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Wild Boars Run Rampant In Fukushima Exclusion Zone

IMAGE VIA PIXABAY

In 2011, a 9.0 magnitude earthquake hit the island of Honshu Japan and caused a tsunami off the coast of the Miyagi prefecture. The tsunami displaced nearly half-a-million individuals and submerged large portions of the Tohoku region of the island.

Fourteen nuclear power plants (NPPs) were impacted by the earthquake and subsequent tsunami. Ten were safely taken offline, but three melted down and a hydrogen explosion at another reactor caused radioactive material to escape. All of these reactors are located at the Fukushima-Daiichi NPP. Since then, the area has been uninhabitable by humans, but livestock and wildlife have flourished.

The Washington Post reported that thousands of wild boars are running rampant in Fukushima’s exclusion zone. Boar meat is popular in Japan, but humans are unable to eat the pork produced by these boars. The boars eat contaminated plants and animals rending them unsafe for human consumption.

These wild boars have no natural predators, so hunters have been called in, but hunting them does not solve the problem because the animals are contaminated with radioactive materials and proper disposal of their carcasses is critical. According to The Washington Post, burying the bodies is a only temporary solution because hunters are running out of space. The mass graves are also vulnerable to scavengers. Another option, according to The Washington Post, would be to incinerate the bodies, but that would require the use of special incinerators equipped to manage radioactive materials.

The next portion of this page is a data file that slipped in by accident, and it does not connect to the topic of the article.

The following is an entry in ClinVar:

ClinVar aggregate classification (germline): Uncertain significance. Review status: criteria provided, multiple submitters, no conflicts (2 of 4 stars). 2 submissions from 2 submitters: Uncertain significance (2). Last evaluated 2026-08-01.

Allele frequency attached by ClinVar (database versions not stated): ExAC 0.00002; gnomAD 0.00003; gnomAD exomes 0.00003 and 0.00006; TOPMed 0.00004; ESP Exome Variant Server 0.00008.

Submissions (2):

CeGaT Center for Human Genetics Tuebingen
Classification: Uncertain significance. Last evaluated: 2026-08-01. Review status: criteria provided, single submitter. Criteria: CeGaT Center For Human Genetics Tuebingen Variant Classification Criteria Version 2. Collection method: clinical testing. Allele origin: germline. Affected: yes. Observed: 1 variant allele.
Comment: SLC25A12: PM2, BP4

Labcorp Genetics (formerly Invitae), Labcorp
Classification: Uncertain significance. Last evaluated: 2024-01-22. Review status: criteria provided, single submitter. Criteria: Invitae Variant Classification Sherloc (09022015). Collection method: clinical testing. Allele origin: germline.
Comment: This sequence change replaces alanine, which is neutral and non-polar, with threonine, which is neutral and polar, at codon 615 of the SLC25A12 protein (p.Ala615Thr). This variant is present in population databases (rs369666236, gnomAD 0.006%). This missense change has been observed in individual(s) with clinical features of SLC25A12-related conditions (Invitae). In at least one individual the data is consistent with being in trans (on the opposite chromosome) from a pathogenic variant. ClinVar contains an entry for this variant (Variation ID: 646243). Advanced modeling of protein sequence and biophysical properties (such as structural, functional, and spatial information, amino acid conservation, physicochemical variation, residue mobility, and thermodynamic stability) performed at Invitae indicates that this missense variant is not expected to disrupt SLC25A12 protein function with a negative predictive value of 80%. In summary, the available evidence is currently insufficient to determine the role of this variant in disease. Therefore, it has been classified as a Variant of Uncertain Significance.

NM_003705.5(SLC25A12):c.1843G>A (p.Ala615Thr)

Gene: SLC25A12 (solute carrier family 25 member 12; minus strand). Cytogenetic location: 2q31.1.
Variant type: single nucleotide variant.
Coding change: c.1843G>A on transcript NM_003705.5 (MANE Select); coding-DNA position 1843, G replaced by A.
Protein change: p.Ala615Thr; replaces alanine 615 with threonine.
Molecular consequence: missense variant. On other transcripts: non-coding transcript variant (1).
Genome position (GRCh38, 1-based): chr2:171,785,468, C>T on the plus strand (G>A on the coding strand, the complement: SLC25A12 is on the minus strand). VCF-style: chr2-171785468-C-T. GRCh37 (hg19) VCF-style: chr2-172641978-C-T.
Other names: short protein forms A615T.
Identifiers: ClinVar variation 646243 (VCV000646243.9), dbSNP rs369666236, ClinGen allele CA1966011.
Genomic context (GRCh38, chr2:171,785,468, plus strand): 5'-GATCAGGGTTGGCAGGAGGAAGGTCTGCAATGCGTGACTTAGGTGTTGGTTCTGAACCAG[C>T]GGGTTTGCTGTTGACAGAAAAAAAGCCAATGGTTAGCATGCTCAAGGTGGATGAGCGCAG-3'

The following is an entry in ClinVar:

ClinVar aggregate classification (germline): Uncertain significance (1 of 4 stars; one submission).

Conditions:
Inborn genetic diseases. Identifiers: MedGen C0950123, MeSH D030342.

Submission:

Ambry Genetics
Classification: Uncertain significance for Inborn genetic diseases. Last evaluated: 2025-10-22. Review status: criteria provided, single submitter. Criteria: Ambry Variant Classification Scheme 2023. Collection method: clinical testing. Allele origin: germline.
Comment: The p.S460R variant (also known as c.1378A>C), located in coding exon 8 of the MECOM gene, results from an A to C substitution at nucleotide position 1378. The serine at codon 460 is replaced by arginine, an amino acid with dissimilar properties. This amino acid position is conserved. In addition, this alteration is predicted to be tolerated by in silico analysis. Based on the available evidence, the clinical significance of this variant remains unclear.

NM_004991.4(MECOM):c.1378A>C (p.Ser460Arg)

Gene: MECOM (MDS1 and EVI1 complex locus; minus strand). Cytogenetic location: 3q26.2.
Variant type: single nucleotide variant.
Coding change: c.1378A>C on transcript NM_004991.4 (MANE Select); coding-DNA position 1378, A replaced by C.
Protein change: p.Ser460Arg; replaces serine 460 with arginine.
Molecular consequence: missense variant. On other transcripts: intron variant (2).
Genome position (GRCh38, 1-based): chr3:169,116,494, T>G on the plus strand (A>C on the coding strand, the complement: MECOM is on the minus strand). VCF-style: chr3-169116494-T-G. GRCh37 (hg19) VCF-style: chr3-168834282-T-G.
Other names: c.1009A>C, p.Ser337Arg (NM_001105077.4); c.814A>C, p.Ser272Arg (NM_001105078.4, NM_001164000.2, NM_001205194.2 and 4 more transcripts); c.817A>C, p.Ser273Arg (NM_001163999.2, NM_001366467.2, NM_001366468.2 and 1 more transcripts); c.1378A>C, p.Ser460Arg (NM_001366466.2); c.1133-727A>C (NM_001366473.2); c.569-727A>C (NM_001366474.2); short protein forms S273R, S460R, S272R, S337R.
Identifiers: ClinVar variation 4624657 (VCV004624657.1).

Since 2014 hunters have killed approximately 13,000 wild boars.

The Independent reported that the exact population numbers of the wild boars remains unknown because humans are unable to enter the exclusion zone. Since 2014 hunters have killed approximately 13,000 wild boars. The wild boars have caused over half-a-million dollars in damage to local farms.

Cesium-137, the radioactive material polluting the area, has a half-life of 30 years. That means that contamination can be expected to continue for at least 30 years.

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